A recent University of Washington study unveiled a new statistical method that was able to analyze human brain white matter to accurately classify patients with amyotrophic lateral sclerosis (ALS) in one dataset and designate “brain age” in another. The method uses a technique developed by Dr. Noah Simon, an associate professor of biostatistics at the University of Washington School of Public Health, who was also a co-author of the study.
White matter contains long-range connections between different brain regions. The organization of these connections reveals information about brain function and health, providing insight into cognitive skills and predicting clinical symptoms across a variety of psychiatric and neurological disorders.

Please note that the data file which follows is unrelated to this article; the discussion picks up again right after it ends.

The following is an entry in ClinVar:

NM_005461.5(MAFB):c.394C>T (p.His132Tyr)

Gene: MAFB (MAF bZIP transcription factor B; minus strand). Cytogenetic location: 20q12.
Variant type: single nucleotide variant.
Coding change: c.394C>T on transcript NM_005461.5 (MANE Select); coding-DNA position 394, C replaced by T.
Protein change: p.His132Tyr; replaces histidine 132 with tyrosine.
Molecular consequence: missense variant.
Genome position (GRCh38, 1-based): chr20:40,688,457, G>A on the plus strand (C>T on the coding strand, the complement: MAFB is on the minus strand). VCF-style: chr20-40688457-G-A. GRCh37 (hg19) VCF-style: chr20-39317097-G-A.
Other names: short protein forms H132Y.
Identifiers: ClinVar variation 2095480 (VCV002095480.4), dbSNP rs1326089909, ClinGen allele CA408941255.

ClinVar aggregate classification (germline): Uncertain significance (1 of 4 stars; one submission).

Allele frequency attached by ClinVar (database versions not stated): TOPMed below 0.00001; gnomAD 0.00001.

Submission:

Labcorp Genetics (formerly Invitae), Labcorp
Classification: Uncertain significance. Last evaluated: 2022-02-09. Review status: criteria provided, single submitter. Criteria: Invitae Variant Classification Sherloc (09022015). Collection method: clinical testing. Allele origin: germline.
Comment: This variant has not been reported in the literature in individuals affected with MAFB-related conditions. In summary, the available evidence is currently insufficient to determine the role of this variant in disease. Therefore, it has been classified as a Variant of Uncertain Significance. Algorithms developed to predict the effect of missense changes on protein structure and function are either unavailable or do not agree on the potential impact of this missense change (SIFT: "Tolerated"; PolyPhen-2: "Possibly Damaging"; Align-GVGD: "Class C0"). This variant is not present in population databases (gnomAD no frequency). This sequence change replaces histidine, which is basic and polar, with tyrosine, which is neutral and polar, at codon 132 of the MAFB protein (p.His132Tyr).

Prior statistical inference approaches from tractometry, a method that uses diffusion-weighted magnetic resonance, or dMRI, data to quantify brain tissue properties, have been limited in either sensitivity or statistical power. The new method resolves these issues by using a regularization technique developed by Dr. Simon, called Sparse Group Lasso.Friday Letter Submission, Publish on January 31